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‘Where the fast eat the slow’: Commander of Cyber Command, NSA director discusses U.S. cybersecurity at Watson event

Gen. Paul Nakasone discusses election security, Ukraine in conversation with former Rep. James Langevin

<p>Nakasone explained that the NSA often employs a “hunt-forward operation” in which a small team of experts “hunt down the requested networks.”</p>

Nakasone explained that the NSA often employs a “hunt-forward operation” in which a small team of experts “hunt down the requested networks.”

Gen. Paul Nakasone, commander of the U.S. Cyber Command and director of the National Security Agency, discussed American cybersecurity and his experience during a Watson Institute of International and Public Affairs event on Wednesday.

In conversation with James Langevin, former U.S. representative for Rhode Island and current senior fellow at the Watson Institute, Nakasone spoke at an event titled “U.S. Cyber Command: ‘Defending Forward.”

NSA Cybersecurity seeks to prevent “threats to U.S. national security systems with a focus on the Defense Industrial Base and the improvement of our weapons’ security,” according to their website. The U.S. Cyber Command’s website describes itself as the country’s “first line of defense in cyberspace.”

Nakasone was appointed to his current position in May 2018 after serving as the commander of the U.S. Army Cyber Command. Soon after his appointment, the 2018 midterm elections took place, elections in which security was a major priority after claims of interference in the 2016 presidential election.

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“We were going to have a safe and secure midterm election, or they were going to have a new director and a new commander of U.S. Cyber Command,” Nakasone said.

Langevin highlighted the importance of election security given the incentives of foreign adversaries, who have “a real interest in trying to interfere with our elections and also instill divisions.”Nakasone’s election security concerns have evolved since 2018, when he was “worried about trolls and Twitter,” he said: In 2020 and 2022, his office began focusing on potential threats from China, Russia and non-state actors.

To protect against potential interference, Nakasone stressed the importance of having a “series of partners that have different authorities and different capabilities” in cybersecurity. 

Cybersecurity has also been a major focus in the ongoing war between Russia and Ukraine. On Dec. 3, 2021, U.S. Cyber Command sent a hunt-forward operation into Kyiv —  in which the U.S. deploys a small team “forward at the request of a foreign government to hunt down the requested networks of that government.”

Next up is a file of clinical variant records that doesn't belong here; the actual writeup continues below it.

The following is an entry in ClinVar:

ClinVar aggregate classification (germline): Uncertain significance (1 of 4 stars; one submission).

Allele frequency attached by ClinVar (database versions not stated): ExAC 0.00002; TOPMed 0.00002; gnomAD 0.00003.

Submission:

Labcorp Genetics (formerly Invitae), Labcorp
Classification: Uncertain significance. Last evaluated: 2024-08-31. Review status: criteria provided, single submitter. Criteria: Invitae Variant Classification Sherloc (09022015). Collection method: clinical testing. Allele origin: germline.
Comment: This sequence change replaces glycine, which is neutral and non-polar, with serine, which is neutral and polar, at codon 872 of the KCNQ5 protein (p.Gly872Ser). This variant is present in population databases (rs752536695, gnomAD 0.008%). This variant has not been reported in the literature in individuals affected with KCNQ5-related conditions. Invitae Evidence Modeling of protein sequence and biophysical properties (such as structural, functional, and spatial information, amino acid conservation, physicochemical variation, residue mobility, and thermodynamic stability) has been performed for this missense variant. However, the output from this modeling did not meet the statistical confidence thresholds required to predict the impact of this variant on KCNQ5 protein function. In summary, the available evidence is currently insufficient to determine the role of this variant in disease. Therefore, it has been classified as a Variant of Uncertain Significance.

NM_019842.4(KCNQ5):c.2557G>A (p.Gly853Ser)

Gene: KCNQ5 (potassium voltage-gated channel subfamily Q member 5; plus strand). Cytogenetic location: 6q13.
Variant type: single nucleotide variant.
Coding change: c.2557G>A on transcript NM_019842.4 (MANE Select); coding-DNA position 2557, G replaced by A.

This partnership allows the U.S. Cyber Command to see “what our adversaries are doing — their tradecraft, their malware and their techniques” and then allows for that information to be shared worldwide. The technique “provides a level of security and a level of frustration to our adversaries,” Nakasone explained.

In Kyiv, the on-the-ground operation garnered more information on ongoing cyber attacks, giving Ukraine the ability to “withstand a number of different attacks that the Russians” conducted. “They were to understand what was going on,” he added.

Given the international security stakes of his role, Nakasone described his field as one in which “the fast eat the slow.” He added that his dual appointment as director of the NSA and commander of the U.S. Cyber Command reflects the dynamic nature of cybersecurity.

“If you want to operate in cyberspace, you have to do three things: You have to have speed, you have to be agile and you have to have unity,” he said.

Bringing the NSA and the U.S. Cyber Command under one leader solves problems that emerge “when you have two different leaders because you have to agree on things, and you want to (act quickly) in cyberspace,” Nakasone said.

Nakasone also touched on a shift in the culture of the NSA and U.S. Cyber Command, which is seeking to provide greater transparency in facilitating new ideas.

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“If we can share the information — as long as our sources and methods continue to be viable — why are we not?” he said. 

Carson Bauer ’26, who attended the event, said he was especially struck by Nakasone’s “high position.”

Nakasone setting aside “the time to come here and talk to us about his experience and how the NSA is tackling foreign and domestic cybersecurity challenges (was) really exciting,” he said.

Correction: A previous version of this story misstated that the NSA and U.S. Cyber Command sent a hunt-forward operation into Kyiv, when it was only the U.S. Cyber Command. The Herald regrets the error.

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Clarification: Gen. Paul Nakasone's position as commander of the U.S. Cyber Command was added to the headline of this piece for clarity.


Ryan Doherty

Ryan Doherty is a Section Editor covering faculty, higher education and science & research. He is a sophomore concentrating in chemistry and economics who likes to partially complete crosswords in his free time.



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